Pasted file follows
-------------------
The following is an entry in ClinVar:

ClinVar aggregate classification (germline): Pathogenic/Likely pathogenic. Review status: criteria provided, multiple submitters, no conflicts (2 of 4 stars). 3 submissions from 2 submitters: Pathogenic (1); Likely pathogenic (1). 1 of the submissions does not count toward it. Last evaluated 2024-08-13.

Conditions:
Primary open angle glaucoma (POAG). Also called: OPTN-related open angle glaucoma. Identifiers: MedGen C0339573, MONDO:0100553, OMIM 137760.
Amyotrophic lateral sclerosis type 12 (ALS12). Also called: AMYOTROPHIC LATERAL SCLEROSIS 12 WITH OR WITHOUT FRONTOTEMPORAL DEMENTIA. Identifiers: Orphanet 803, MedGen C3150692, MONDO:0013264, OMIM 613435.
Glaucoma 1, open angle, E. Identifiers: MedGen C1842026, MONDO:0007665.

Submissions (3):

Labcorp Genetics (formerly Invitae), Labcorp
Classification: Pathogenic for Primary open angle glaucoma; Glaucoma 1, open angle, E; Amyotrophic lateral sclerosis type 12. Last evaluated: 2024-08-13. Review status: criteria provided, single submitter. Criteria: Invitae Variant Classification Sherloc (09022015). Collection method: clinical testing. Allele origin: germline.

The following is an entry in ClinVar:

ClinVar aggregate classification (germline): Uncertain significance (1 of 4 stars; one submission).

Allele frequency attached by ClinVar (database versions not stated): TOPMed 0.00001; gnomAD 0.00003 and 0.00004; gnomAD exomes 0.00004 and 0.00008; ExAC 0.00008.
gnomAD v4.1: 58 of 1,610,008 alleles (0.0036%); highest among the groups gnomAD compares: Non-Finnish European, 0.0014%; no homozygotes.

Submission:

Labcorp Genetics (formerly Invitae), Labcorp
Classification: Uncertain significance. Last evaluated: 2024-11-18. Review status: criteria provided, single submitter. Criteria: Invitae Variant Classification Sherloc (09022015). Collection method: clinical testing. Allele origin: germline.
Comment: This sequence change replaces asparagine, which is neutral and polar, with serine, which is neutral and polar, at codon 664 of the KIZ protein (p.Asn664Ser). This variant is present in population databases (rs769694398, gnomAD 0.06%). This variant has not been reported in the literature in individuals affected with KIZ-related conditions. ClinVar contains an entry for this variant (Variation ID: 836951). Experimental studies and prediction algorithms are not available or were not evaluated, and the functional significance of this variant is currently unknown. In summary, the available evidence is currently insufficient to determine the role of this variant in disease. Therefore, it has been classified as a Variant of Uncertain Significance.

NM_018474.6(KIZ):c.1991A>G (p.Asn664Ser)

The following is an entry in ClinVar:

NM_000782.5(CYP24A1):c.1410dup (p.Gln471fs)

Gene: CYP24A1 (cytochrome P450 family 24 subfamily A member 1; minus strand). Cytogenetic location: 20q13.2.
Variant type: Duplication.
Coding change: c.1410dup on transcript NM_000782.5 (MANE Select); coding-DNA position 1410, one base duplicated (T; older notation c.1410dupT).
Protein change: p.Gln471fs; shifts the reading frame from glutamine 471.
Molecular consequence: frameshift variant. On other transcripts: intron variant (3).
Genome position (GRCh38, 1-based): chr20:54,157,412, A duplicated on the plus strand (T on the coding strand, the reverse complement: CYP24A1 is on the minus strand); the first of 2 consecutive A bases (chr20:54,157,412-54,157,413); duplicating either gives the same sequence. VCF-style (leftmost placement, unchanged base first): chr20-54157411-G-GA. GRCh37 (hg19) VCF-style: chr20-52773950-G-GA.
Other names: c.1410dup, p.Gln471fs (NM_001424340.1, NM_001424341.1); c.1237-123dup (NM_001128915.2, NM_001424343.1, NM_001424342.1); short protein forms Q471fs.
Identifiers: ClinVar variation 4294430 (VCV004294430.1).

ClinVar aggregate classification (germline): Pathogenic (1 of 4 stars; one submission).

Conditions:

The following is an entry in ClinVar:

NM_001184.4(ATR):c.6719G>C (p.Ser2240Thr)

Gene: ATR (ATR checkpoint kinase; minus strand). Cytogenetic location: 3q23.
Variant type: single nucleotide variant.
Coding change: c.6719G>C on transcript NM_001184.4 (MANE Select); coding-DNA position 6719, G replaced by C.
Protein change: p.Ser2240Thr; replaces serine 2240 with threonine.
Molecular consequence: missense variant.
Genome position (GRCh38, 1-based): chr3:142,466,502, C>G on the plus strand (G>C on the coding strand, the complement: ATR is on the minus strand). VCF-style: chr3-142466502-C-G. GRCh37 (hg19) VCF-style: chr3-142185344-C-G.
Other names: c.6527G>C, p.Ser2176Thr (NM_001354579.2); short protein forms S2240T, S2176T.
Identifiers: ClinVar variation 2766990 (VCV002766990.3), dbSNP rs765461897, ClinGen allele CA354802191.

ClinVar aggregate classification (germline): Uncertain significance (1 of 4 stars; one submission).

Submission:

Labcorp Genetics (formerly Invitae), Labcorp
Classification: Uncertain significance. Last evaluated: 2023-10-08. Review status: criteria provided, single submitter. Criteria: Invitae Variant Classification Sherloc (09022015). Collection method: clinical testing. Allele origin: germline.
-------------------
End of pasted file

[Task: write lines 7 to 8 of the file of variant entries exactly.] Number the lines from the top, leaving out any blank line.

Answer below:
Submissions (3):

Labcorp Genetics (formerly Invitae), Labcorp